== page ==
YAKIMA, Wash. (AP) - A public auction for Washington's nearly 170 state-run liquor stores brought in close to $31 million from hundreds of bidders in the state's efforts to privatize its booze business, as mandated by voters.
The Washington state Liquor Control Board announced the auction's final tally Monday, but it did not immediately release the names of the successful bidders.
Bids totaled $30.75 million for the 167 stores, with most of the bidding activity coming in a flurry in the online, public auction's final hours. On Friday, the last day of bidding, total bids increased by $23.7 million, the board said in a statement.
A $4.6 million bid for all of the stores, which was far exceeded by the total bids for the individual stores, will not count. The total number of bids offered: 14,627.
Last fall, voters approved Initiative 1183 in what was the costliest initiative campaign in state history. The measure, backed by membership warehouse giant Costco, allows stores larger than 10,000 square feet to sell liquor. Smaller stores will be allowed to sell liquor only if there are no other large retail outlets in their area.
Washington's 163 contract liquor stores, which are run by private individuals, are allowed to continue operating.
Successful bidders won the exclusive right to operate a liquor store at the location of the state-run store on which they bid. Because the state does not own the properties, the bidders still must negotiate a lease, as well as acquire a liquor license and stock their stores.
The initiative takes effect June 1.
The highest winning bid was $750,100 for Store 122 in Tacoma, while Store 186 in Spokane brought in the lowest winning bid at $49,600.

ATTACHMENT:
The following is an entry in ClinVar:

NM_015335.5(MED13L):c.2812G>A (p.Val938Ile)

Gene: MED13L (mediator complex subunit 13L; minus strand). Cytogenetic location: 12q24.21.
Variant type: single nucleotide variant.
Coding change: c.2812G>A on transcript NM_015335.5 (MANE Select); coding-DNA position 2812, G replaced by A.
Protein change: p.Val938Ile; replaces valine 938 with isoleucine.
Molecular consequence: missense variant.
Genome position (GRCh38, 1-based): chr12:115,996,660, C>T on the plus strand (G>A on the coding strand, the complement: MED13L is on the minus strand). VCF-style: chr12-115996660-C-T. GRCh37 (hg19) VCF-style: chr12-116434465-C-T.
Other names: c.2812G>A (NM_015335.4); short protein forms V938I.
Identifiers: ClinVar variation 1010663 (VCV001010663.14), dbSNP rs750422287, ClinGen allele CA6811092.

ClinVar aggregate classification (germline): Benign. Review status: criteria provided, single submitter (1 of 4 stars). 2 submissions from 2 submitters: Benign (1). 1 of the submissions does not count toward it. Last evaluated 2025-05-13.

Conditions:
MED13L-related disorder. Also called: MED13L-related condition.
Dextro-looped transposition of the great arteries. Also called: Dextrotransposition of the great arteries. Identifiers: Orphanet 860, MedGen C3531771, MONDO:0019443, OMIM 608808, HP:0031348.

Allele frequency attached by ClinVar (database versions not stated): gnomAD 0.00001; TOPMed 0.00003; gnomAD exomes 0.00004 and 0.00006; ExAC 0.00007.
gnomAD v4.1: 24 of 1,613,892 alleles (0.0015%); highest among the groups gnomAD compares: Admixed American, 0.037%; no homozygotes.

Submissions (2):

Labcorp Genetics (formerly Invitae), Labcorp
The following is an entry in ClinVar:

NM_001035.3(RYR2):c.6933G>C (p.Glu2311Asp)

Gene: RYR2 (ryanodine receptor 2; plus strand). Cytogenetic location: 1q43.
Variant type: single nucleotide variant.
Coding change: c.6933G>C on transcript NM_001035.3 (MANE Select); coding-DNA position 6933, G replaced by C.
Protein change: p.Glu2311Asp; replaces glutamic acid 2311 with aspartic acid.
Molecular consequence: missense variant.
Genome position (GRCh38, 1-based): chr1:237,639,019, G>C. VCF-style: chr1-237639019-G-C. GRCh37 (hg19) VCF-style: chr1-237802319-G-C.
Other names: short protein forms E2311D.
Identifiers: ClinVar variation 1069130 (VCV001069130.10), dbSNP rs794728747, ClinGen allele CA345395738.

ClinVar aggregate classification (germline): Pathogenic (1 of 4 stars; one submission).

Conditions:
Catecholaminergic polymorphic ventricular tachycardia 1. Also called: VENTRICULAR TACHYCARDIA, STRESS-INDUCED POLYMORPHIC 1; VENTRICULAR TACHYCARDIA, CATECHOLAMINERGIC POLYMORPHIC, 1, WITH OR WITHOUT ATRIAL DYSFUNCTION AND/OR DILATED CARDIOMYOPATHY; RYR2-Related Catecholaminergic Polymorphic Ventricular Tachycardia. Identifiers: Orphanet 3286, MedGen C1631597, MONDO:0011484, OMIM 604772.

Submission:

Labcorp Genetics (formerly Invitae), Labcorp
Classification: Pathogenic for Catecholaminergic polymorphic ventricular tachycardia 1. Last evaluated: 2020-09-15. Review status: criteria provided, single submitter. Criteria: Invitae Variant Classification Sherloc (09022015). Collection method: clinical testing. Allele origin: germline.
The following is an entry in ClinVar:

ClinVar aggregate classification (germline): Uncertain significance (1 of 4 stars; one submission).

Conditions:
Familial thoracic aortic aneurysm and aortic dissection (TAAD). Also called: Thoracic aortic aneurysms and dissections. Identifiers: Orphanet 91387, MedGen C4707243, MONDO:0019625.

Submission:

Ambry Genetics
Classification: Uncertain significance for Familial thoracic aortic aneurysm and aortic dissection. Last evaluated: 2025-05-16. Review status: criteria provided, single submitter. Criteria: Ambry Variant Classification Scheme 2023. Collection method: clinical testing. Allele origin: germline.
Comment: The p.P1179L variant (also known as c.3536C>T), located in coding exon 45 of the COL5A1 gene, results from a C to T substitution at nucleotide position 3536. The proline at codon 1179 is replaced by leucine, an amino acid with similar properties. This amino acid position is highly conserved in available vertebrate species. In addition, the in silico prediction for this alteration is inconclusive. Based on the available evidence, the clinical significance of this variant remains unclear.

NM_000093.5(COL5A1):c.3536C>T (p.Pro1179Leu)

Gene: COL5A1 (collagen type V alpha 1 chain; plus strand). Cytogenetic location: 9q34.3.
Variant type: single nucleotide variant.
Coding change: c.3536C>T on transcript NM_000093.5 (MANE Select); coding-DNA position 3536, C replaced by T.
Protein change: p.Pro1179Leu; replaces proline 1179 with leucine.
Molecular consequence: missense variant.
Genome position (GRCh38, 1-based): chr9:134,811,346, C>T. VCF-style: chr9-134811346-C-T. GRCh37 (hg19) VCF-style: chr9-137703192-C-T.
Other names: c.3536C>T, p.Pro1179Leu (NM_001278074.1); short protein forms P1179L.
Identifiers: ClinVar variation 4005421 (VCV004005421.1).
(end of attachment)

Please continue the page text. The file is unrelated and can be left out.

The auction marked a historic event for a state that has tightly controlled its liquor industry since the end of Prohibition.
Nearly 20 states control the retail or wholesale liquor business within their state lines. Some, such as Iowa and West Virginia, have relinquished partial control in recent years, but Washington will be the first in that group to abandon the liquor business entirely.
Initiative opponents have filed a lawsuit, arguing the measure violates state rules requiring initiatives to address only one subject, because it includes a provision for public safety funding. A judge rejected that claim, but opponents have appealed to the state Supreme Court.
The state high court will hear arguments May 17. The entire measure would be nullified if the court determines that voters would have rejected the initiative without the public safety provision.
More than 1,000 entities, including Target and large beverage retailer BevMo!, have already applied to begin selling liquor in their stores.